CAPE CANAVERAL AIR FORCE STATION, Fla., Oct. 11, 2001 – An Atlas IIAS rocket lifted off late last night, successfully carrying a national security payload into orbit.

The mission was provided for the National Reconnaissance Office (NRO) by International Launch Services (ILS), using a Lockheed Martin-built launch vehicle. Liftoff was at 10:32 p.m. EDT (2:32 GMT) from Cape Canaveral's Pad 36B, with payload separation into transfer orbit 29 minutes later.

"ILS is honored to have a role in enhancing our nation's security by launching this NRO payload," said ILS President Mark Albrecht. "Every one of these missions is vitally important for national defense."

Albrecht noted that this is the second national security payload for Atlas in a month's time, and the third in less than a year. ILS successfully launched an NRO payload Sept. 8 from Vandenberg Air Force Base, Calif., and last Dec. 5 from Cape Canaveral. "The Altas family has a proud heritage in launching government payloads for more than 40 years. We're continuing that partnership into the 21st century with our Atlas II, III and V vehicles," he said.

Last night's launch vehicle, the Atlas IIAS, can lift 8,200 pounds to geosynchronous transfer orbit. The upgraded Atlas III can lift up to 9,920 pounds, and the next-generation Atlas V is available in a range of configurations to lift payloads up to 19,000 pounds.

ILS is a joint venture of Lockheed Martin, which builds the Atlas vehicles, and Russian companies Khrunichev State Research and Production Space Center and RSC Energia, which build the Proton vehicles. ILS provides launch services to customers worldwide, including technical, management and marketing expertise. The company is headquartered in McLean, Va., a suburb of Washington, D.C.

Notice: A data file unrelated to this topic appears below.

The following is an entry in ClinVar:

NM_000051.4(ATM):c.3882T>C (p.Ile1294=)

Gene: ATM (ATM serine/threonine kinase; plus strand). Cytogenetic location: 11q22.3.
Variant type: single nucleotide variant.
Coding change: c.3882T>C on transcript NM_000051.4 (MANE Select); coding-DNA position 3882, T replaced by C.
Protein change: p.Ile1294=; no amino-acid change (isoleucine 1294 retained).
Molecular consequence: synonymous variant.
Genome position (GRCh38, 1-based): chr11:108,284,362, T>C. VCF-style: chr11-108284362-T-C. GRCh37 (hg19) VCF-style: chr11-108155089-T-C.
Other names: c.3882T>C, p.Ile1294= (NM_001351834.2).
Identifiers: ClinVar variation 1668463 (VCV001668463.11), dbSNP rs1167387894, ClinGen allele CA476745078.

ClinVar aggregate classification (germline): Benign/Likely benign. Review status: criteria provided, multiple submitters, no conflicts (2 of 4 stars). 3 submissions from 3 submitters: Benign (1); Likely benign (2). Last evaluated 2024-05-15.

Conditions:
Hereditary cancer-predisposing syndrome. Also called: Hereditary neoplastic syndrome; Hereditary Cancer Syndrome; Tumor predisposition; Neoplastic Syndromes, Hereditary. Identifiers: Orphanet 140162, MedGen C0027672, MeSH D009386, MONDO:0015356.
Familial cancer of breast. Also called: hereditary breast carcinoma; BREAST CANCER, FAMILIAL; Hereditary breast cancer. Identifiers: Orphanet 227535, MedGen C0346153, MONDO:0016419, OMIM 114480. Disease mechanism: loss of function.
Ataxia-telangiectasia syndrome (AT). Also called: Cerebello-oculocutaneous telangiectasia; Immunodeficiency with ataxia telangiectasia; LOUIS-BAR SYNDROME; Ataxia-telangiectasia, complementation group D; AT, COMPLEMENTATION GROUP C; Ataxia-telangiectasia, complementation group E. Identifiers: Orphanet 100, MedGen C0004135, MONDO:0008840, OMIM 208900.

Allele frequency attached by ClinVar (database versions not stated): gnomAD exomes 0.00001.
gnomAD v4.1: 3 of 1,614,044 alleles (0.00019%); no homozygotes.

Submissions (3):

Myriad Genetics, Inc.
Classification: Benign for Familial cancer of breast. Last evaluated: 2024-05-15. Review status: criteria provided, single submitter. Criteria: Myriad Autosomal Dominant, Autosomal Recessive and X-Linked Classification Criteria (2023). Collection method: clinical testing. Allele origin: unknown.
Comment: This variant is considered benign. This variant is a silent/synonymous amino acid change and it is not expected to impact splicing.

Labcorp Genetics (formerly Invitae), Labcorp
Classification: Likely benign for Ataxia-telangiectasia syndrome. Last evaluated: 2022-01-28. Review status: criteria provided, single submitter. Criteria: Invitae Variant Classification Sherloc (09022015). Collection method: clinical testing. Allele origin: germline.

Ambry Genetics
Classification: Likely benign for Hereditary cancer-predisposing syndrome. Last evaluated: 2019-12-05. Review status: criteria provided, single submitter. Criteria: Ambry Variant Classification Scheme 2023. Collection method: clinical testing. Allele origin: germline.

The Atlas V family is designed both for ILS commercial missions and to meet the U.S. Air Force requirements for the Evolved Expendable Launch Vehicle (EELV). The first vehicle in the Atlas V series, built by Lockheed Martin Space Systems in Denver, is being prepared at Cape Canaveral, Fla., for its inaugural flight next May.

The Atlas V vehicle incorporates state-of-the-art designs, materials and processes, including the throttleable, Russian-built RD-180 engine, the first variable-thrust main engine to power a U.S. expendable launch vehicle.

The RD-180, and most of the other technologies for Atlas V, were flight-proven last year, during ILS' successful initial launch of the Atlas III rocket.

The Atlas rockets and their Centaur upper stages are built by Lockheed Martin Space Systems Company-Astronautics Operations at facilities in Denver, Colo.; Harlingen, Texas; and San Diego, Calif. ILS' three-stage Proton and the available Breeze M upper stage are produced by Khrunichev at its factory near Moscow. The available Block DM fourth stage is built by Energia, also near Moscow.

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